As October draws to a close, we are left with four new papers this month.

**Testing Matrix Rank, Optimally, **by Maria-Florina Balcan, Yi Li, David P. Woodruff, Hongyang Zhang (arXiv). This work investigates the problem of non-adaptively testing matrix properties, in both the standard query model and the more general sensing model, in which the algorithm may query the component-wise inner product of the matrix with “sensing” matrices. It proves tight upper and lower bounds of \(\tilde \Theta(d^2/\varepsilon)\) for the query model, and eliminating the dependence on \(\varepsilon\) in the sensing model. Furthermore, they introduce a bounded entry model for testing of matrices, in which the entries have absolute value bounded by 1, in which they prove various bounds for testing stable rank, Schatten-\(p\) norms, and SVD entropy.

**Testing Halfspaces over Rotation-Invariant Distributions, **by Nathaniel Harms (arXiv). This paper studies the problem of testing from samples whether an unknown boolean function over the hypercube is a halfspace. The algorithm requires \(\tilde O(\sqrt{n}/\varepsilon^{7})\) random samples (which has a dependence on \(n\) which is tight up to logarithmic factors) and works for any rotation-invariant distribution, generalizing previous works that require the distribution be Gaussian or uniform.

**Testing Graphs in Vertex-Distribution-Free Models, **by Oded Goldreich (ECCC). While distribution-free testing has been well-studied in the context of Boolean functions, it has not been significantly studied in the context of testing graphs. In this context, distribution-free roughly means that the algorithm can sample nodes of the graph according to some unknown distribution \(D\), and must be accurate with respect to the measure assigned to nodes by the same distribution. The paper investigates various properties which may be tested with a size-independent number of queries, including relationships with the complexity of testing in the standard model.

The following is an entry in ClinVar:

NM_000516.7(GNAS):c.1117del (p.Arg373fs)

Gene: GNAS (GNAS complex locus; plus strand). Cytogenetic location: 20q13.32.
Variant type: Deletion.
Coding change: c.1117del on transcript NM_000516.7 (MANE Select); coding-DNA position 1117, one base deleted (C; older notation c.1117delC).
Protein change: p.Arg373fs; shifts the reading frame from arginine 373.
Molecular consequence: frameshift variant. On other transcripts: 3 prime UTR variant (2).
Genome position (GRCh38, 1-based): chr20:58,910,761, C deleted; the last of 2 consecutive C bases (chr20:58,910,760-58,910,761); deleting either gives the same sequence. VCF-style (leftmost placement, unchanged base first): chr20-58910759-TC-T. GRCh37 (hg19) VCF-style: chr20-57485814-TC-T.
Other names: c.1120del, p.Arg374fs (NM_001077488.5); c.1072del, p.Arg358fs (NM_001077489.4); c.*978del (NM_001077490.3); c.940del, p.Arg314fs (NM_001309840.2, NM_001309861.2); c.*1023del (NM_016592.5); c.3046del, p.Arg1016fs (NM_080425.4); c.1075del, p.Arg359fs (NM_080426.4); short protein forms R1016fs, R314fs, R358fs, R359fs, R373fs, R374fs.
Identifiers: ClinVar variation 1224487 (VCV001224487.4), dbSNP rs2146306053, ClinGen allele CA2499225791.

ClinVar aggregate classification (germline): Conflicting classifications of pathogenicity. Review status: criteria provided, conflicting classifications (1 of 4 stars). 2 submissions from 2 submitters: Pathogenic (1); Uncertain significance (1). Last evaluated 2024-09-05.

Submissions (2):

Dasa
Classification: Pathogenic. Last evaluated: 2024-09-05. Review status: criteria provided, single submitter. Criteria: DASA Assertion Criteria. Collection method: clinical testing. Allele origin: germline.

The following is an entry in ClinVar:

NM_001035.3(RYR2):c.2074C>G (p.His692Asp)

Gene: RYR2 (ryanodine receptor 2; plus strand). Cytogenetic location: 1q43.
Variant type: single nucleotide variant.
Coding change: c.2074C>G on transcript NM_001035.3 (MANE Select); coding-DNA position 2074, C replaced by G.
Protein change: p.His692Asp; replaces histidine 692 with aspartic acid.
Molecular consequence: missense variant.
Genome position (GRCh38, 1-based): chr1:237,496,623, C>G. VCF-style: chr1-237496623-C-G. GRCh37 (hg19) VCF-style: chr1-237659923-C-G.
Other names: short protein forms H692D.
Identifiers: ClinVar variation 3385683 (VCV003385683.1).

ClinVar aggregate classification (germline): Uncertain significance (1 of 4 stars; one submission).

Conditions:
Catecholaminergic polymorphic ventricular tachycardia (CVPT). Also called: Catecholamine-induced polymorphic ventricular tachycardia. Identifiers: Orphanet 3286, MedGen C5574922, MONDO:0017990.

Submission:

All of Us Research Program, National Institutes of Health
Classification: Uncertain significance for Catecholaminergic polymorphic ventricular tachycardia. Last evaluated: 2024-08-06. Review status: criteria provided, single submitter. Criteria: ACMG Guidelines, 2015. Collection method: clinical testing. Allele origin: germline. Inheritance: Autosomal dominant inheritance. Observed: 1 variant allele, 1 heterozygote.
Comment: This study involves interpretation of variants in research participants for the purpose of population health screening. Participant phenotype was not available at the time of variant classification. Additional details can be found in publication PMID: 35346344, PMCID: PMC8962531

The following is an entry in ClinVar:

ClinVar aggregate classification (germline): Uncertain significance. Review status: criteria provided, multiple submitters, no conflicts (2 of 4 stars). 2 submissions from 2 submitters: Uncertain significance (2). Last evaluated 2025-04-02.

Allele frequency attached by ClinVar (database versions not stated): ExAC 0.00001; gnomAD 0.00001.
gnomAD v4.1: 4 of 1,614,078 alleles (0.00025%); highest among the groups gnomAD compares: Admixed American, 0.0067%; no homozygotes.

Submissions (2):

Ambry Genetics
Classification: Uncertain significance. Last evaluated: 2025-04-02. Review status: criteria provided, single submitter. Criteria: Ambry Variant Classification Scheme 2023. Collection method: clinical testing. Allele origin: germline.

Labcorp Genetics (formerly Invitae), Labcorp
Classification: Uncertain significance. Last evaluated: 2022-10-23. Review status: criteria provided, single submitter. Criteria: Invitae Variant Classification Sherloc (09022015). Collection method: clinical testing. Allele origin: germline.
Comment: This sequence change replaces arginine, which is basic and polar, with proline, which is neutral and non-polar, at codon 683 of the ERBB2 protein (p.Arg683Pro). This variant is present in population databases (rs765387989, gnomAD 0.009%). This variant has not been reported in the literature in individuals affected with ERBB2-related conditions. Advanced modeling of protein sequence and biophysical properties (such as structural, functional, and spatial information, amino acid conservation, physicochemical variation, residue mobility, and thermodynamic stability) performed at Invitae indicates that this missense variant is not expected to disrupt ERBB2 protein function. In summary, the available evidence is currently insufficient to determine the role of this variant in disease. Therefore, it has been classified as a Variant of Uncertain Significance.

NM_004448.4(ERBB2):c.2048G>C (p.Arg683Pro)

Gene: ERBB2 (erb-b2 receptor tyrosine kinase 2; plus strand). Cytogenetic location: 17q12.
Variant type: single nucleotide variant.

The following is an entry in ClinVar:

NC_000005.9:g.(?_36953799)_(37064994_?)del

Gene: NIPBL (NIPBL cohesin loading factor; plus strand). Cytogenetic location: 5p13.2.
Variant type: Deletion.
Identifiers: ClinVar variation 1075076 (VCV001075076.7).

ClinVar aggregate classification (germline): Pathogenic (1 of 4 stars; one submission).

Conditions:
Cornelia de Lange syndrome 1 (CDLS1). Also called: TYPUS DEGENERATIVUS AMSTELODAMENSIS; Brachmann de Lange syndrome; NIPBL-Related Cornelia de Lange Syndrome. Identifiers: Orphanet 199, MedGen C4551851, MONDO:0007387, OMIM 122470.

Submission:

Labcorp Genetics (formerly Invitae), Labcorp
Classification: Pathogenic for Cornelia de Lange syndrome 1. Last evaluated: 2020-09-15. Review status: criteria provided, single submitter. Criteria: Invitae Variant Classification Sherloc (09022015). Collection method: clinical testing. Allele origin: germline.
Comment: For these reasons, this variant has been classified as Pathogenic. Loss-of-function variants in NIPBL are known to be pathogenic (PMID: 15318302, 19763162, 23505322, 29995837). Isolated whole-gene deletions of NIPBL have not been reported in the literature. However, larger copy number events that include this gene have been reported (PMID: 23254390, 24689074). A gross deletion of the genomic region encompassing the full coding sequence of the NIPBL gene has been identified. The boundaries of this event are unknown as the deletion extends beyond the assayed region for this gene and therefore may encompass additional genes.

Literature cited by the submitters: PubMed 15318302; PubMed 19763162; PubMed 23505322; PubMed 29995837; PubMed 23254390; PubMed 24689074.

**A Theory-Based Evaluation of Nearest Neighbor Models Put Into Practice, **by Hendrik Fichtenberger and Dennis Rohde (arXiv). In the \(k\)-nearest neighbor problem, we are given a set of points \(P\), and the answer to a query \(q\) is the set of the \(k\) points in \(P\) which are closest to \(q\). This paper considers the following property testing formulation of the problem: given a set of points \(P\) and a graph \(G = (P,E)\), is each point \(p \in P\) connected to its \(k\)-nearest neighbors, or is it far from being a \(k\)NN graph? The authors prove upper and lower bounds on the complexity of this problem, which are both sublinear in the number of points \(n\).